Interview with Chiara Bartolozzi, interview with Chiara Bartolozzi
Place of birth: Rapallo, GE, Italy
Position: PI, Event-Driven Perception for Robotic
What does your research team do?
We take inspiration from biology to equip robots with better perception. We take the so called “neuromorphic approach” where the sensing and computing components work along the computational principles of neural systems.
When you were younger, was this the job you had in mind?
I never had clear ideas, I liked all subjects at school, I loved humanistic subjects, but also scientific ones. I had been a hard choice to choose one and enrol in engineering.
If this wasn’t your current job, what would you have liked to do?
Something related to art, architecture or restoration of monuments.
That time you would have wanted to drop everything and do something else:
At the end of my PhD, I was exhausted and thought “I’ll never work in academia anymore!”
“Publish or perish”. How does the pressure to publish influence your days and your professional choices?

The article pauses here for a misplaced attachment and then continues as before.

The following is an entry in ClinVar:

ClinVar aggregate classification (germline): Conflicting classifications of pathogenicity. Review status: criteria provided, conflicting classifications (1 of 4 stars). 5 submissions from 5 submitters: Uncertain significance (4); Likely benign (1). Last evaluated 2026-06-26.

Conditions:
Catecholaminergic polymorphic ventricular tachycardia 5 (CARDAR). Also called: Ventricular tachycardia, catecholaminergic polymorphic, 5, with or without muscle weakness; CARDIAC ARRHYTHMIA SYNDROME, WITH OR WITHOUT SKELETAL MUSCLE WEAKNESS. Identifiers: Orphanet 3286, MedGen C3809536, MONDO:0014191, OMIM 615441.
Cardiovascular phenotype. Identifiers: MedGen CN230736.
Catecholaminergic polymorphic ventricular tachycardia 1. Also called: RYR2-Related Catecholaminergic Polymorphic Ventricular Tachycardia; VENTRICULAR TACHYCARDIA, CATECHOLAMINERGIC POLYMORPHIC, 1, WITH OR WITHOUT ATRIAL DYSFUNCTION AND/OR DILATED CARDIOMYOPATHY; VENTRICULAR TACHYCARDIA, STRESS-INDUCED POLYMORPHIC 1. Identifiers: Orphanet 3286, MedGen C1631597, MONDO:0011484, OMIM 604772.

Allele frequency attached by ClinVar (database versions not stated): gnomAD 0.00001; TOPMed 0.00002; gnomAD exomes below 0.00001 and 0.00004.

It’s a strong pressure that doesn’t improve the quality of work but hinders more explorative behaviours.
When did you realise you were going in the right direction?
Am I going in the right direction? In science you can and must not be sure of this.
What is your next goal?
Work on prosthetic devices.
What is the toughest aspect of your job?
Mentoring people, giving good directions scientifically and career-wise.
Senior researchers necessarily have to deal with many bureaucratic aspects. Apparently, this aspect does not fit well with the research activity. How is that for you?
I gave up doing research, I am overwhelmed by managing aspects and currently I give research directions and supervise my group, without hands on activity.
Who would have to invest more in research compared to what it is done today? The government and Italian industries. The companies that found our research are big players and multinationals, Italian investments are, to my knowledge, very low.
Do people talk about science outside the labs and the academic world?
Not really, unless in dedicated events.
Who gave you the most important advice during your journey?
My PhD supervisor, who is still a mentor in my career and personal life.
What would you say to the younger you finishing her PhD?
Chose a postdoc in a well-established lab with strong mentorship and a vision.
Is working in different countries essential for a researcher?
Should be mandatory.
You can improve one aspect of research in general. Which one would you choose? I’d like to improve the selection process and new welfare to support women researchers in their carrer.